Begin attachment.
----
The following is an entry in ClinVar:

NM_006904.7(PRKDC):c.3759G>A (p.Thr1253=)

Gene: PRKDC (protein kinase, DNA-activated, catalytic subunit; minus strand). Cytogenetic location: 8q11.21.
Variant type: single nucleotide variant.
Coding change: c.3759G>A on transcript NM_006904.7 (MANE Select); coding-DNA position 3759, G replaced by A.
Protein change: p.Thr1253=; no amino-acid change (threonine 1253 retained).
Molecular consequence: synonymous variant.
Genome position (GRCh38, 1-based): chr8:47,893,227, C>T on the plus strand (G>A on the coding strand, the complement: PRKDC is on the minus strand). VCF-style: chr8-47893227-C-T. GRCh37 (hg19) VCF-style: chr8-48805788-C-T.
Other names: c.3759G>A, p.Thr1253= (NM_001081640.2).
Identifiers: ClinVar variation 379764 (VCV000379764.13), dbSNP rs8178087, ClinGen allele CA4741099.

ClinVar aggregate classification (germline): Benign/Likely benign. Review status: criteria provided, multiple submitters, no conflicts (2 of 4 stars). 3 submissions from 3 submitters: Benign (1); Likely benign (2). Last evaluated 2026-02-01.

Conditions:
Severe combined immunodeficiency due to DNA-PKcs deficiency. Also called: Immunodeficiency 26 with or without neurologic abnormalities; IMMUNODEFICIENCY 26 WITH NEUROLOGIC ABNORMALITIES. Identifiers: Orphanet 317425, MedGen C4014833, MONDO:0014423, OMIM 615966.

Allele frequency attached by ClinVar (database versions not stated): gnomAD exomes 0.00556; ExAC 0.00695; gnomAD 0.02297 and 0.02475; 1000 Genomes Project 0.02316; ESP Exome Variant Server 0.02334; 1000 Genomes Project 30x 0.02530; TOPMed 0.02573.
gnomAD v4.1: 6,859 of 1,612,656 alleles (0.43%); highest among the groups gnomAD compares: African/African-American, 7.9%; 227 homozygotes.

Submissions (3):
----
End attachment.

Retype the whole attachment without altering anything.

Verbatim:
The following is an entry in ClinVar:

NM_006904.7(PRKDC):c.3759G>A (p.Thr1253=)

Gene: PRKDC (protein kinase, DNA-activated, catalytic subunit; minus strand). Cytogenetic location: 8q11.21.
Variant type: single nucleotide variant.
Coding change: c.3759G>A on transcript NM_006904.7 (MANE Select); coding-DNA position 3759, G replaced by A.
Protein change: p.Thr1253=; no amino-acid change (threonine 1253 retained).
Molecular consequence: synonymous variant.
Genome position (GRCh38, 1-based): chr8:47,893,227, C>T on the plus strand (G>A on the coding strand, the complement: PRKDC is on the minus strand). VCF-style: chr8-47893227-C-T. GRCh37 (hg19) VCF-style: chr8-48805788-C-T.
Other names: c.3759G>A, p.Thr1253= (NM_001081640.2).
Identifiers: ClinVar variation 379764 (VCV000379764.13), dbSNP rs8178087, ClinGen allele CA4741099.

ClinVar aggregate classification (germline): Benign/Likely benign. Review status: criteria provided, multiple submitters, no conflicts (2 of 4 stars). 3 submissions from 3 submitters: Benign (1); Likely benign (2). Last evaluated 2026-02-01.

Conditions:
Severe combined immunodeficiency due to DNA-PKcs deficiency. Also called: Immunodeficiency 26 with or without neurologic abnormalities; IMMUNODEFICIENCY 26 WITH NEUROLOGIC ABNORMALITIES. Identifiers: Orphanet 317425, MedGen C4014833, MONDO:0014423, OMIM 615966.

Allele frequency attached by ClinVar (database versions not stated): gnomAD exomes 0.00556; ExAC 0.00695; gnomAD 0.02297 and 0.02475; 1000 Genomes Project 0.02316; ESP Exome Variant Server 0.02334; 1000 Genomes Project 30x 0.02530; TOPMed 0.02573.
gnomAD v4.1: 6,859 of 1,612,656 alleles (0.43%); highest among the groups gnomAD compares: African/African-American, 7.9%; 227 homozygotes.

Submissions (3):